In considering the red tape and what could be construed as corruption or injustice within government, I wondered how I could feel confident about letting things unfold, rather than forcing a change. But it is the Christ-spirit, the divine nature that Jesus showed us as defining our true being, that brings to human consciousness the present realization of divine goodness and power. So, letting things unfold wasn’t passive acceptance. It meant actively committing to seeing the activity of God right then and there, and letting the Christ influence my thinking.

I was impelled to scan the consular webpage and found an emergency number for visa services. When I dialed it, the man on the other end of the line turned out to be the consulate head. I suddenly found myself saying to him, “You’re so needed! I’m going to pray that something good works out.” I could feel the influence of the Christ inspiring my response. Still, he said he couldn’t make it work and hung up.  

Five minutes before closing, I was called into the backroom of the consulate. The man had come in to work and was going through three huge stacks of visas one by one, stamping them as he asked me about my motivation to travel to his country. I left with my visa in hand, thinking about the loads of other people who would also receive their visas. The same power of the Christ that moved me to communicate on the phone had spoken irresistibly to this man’s heart to remove any barriers to his own expression of right action. 

When the human mind tries really hard to make something happen, often it actually stops it from happening. To some degree, we’ve all experienced how our attempts to control life and outcomes are ultimately self-defeating. Instead, we can actively trust the unfoldment of events—we can confidently see what infinite divine Mind is imparting to our thought and see it unfold in our experience.  

As cries for racial equality echo around the world this year, the fundamental spiritual laws that operated to reverse a delayed visa hold true for a more comprehensive sense of justice. When prayer uncovers whatever needs to be addressed in our own thinking, we become part of the solution for larger world problems. Whether facing unresponsive bureaucratic processes with government, or entrenched injustice and perpetuation of racial or gender inequity, the transforming power of the Christ offers hope that past injustices can—and will—be reversed.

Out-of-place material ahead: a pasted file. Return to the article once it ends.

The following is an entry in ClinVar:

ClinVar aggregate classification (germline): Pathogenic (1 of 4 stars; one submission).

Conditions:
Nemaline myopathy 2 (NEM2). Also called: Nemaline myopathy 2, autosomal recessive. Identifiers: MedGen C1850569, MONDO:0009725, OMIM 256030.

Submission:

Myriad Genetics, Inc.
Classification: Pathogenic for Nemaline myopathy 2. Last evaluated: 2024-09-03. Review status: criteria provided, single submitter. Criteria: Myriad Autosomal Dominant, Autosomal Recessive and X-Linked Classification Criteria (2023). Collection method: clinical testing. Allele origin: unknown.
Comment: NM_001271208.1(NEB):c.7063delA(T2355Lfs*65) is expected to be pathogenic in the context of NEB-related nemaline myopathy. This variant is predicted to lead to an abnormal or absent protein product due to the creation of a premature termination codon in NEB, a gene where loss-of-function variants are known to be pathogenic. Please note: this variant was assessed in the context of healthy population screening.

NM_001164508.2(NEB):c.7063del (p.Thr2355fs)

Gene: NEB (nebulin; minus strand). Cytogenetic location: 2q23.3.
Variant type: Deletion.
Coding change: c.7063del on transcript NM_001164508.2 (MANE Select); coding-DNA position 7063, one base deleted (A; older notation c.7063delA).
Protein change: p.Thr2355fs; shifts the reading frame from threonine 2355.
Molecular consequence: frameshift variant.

Mary Baker Eddy wrote, “A little more grace, a motive made pure, a few truths tenderly told, a heart softened, a character subdued, a life consecrated, would restore the right action of the mental mechanism, and make manifest the movement of body and soul in accord with God” (Miscellaneous Writings 1883–1896, p. 354). This is the action of the Christ-spirit, which fosters a desire in us to see the power of divine goodness at work, removing all impediments. Then, when our best-laid plans need to change, and we don’t yet have a Plan B, sticking with God enables us to feel the divine presence. And this imparts peace, divine goodness, and understanding, enabling us to set aside anxiety, fear, and concern. It enforces the reality that there are not two opposing factors working in life—the Christ is the only influence, grounded in the divine Truth and Love that is God, and always working in human consciousness to shift thought toward justice, equality, and inclusiveness. 

Larissa Snorek
Associate Editor